It has nothing to do with new products in the market, nor with confusion of use-value and exchange-value. To make it a bit simpler:
1) Commodities in capitalism have a two-fold character. The use-value (they are useful products for the buyer to consume) and the exchange-value (they can be exchanged to another products in a given way).
2) The exchange-value of the product depends on the embodied labor of the product, which is named as Value by Marx. So in a sense, exchange-value = Value.
3) Products can only be compared in relation to one another. You cannot understand anything by saying ex. 2 apples = 2 apples.
Thus, we reach to the Elementary Form: 20 yards of linen = 1 coat
In this equation, linen plays the active role or Relative form and coat plays the passive role, or Equivalent form. In other terms, you define the Value of linen comparing it to the Value of coat.
Now, here is the core of the analysis. Marx claims that since there is a comparison (20 linen=1 coat), there must be a common element to compare. That common element is not the use-value (linen is not the same as coat). It is the exchange-value, or Value, or the human labor embodied in the two products. In other words, this equation states that labor needed to develop 20 yards of linen is equal to labor needed to develop 1 coat (given constant technological advancement, resources, etc.) Use-value, on the other hand, just acts as a carrier of Value.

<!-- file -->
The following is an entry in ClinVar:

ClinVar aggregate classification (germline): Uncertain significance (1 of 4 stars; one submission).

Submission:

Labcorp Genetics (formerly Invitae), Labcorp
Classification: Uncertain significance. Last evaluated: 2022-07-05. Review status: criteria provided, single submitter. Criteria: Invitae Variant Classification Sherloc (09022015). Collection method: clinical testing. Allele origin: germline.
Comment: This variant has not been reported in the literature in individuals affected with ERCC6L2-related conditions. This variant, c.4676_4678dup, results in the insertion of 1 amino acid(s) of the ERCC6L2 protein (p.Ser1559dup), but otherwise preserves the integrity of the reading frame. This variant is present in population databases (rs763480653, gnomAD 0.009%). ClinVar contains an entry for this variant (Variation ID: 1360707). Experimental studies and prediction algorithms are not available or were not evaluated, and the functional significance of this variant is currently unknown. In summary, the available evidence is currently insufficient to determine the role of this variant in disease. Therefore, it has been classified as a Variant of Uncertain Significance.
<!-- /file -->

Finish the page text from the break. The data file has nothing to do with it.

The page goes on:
The importance of this realization, is to understand the essence of exchange in capitalistic world and connect it to the money form (20 yards of linen = 1 coat = 100 Euros), and understand socio-economically how money was created and what does it really mean.
Karl Marx. Capital Volume One, Part I: Commodities and Money, Chapter One: Commodities